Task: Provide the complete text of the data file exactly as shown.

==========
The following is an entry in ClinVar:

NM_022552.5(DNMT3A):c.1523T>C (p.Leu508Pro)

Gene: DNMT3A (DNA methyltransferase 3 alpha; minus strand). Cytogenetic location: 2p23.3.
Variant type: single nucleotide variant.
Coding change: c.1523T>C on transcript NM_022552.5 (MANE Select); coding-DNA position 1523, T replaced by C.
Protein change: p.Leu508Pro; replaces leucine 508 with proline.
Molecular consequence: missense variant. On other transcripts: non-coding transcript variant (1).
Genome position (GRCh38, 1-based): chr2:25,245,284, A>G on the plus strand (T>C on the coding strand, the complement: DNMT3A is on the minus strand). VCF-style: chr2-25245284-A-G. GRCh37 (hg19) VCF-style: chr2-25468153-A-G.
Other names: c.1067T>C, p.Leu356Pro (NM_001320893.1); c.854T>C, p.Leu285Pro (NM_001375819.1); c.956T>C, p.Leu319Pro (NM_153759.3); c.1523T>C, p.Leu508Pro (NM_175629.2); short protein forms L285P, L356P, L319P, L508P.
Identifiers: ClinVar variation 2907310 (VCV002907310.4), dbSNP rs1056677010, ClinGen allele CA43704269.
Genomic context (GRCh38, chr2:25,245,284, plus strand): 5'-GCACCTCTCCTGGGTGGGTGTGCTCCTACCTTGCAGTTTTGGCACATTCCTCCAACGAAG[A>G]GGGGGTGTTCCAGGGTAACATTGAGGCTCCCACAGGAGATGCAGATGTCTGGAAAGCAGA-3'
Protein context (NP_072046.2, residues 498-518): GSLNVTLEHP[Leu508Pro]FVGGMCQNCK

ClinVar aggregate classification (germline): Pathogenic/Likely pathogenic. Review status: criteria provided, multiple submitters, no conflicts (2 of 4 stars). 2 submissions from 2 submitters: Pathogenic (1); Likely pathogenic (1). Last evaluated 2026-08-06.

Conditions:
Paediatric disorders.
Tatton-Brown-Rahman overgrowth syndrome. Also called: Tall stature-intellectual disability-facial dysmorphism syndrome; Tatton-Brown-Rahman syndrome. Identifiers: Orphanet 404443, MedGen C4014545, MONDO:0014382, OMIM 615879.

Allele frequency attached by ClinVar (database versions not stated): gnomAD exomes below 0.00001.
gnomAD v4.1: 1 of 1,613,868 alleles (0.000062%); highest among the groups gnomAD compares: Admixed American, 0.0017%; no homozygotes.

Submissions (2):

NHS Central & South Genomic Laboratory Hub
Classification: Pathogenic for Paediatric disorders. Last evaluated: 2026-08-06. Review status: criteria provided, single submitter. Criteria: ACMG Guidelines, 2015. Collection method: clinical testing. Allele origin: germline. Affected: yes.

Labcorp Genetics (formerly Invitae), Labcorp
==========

The following is an entry in ClinVar:

NM_022552.5(DNMT3A):c.1523T>C (p.Leu508Pro)

Gene: DNMT3A (DNA methyltransferase 3 alpha; minus strand). Cytogenetic location: 2p23.3.
Variant type: single nucleotide variant.
Coding change: c.1523T>C on transcript NM_022552.5 (MANE Select); coding-DNA position 1523, T replaced by C.
Protein change: p.Leu508Pro; replaces leucine 508 with proline.
Molecular consequence: missense variant. On other transcripts: non-coding transcript variant (1).
Genome position (GRCh38, 1-based): chr2:25,245,284, A>G on the plus strand (T>C on the coding strand, the complement: DNMT3A is on the minus strand). VCF-style: chr2-25245284-A-G. GRCh37 (hg19) VCF-style: chr2-25468153-A-G.
Other names: c.1067T>C, p.Leu356Pro (NM_001320893.1); c.854T>C, p.Leu285Pro (NM_001375819.1); c.956T>C, p.Leu319Pro (NM_153759.3); c.1523T>C, p.Leu508Pro (NM_175629.2); short protein forms L285P, L356P, L319P, L508P.
Identifiers: ClinVar variation 2907310 (VCV002907310.4), dbSNP rs1056677010, ClinGen allele CA43704269.
Genomic context (GRCh38, chr2:25,245,284, plus strand): 5'-GCACCTCTCCTGGGTGGGTGTGCTCCTACCTTGCAGTTTTGGCACATTCCTCCAACGAAG[A>G]GGGGGTGTTCCAGGGTAACATTGAGGCTCCCACAGGAGATGCAGATGTCTGGAAAGCAGA-3'
Protein context (NP_072046.2, residues 498-518): GSLNVTLEHP[Leu508Pro]FVGGMCQNCK

ClinVar aggregate classification (germline): Pathogenic/Likely pathogenic. Review status: criteria provided, multiple submitters, no conflicts (2 of 4 stars). 2 submissions from 2 submitters: Pathogenic (1); Likely pathogenic (1). Last evaluated 2026-08-06.

Conditions:
Paediatric disorders.
Tatton-Brown-Rahman overgrowth syndrome. Also called: Tall stature-intellectual disability-facial dysmorphism syndrome; Tatton-Brown-Rahman syndrome. Identifiers: Orphanet 404443, MedGen C4014545, MONDO:0014382, OMIM 615879.

Allele frequency attached by ClinVar (database versions not stated): gnomAD exomes below 0.00001.
gnomAD v4.1: 1 of 1,613,868 alleles (0.000062%); highest among the groups gnomAD compares: Admixed American, 0.0017%; no homozygotes.

Submissions (2):

NHS Central & South Genomic Laboratory Hub
Classification: Pathogenic for Paediatric disorders. Last evaluated: 2026-08-06. Review status: criteria provided, single submitter. Criteria: ACMG Guidelines, 2015. Collection method: clinical testing. Allele origin: germline. Affected: yes.

Labcorp Genetics (formerly Invitae), Labcorp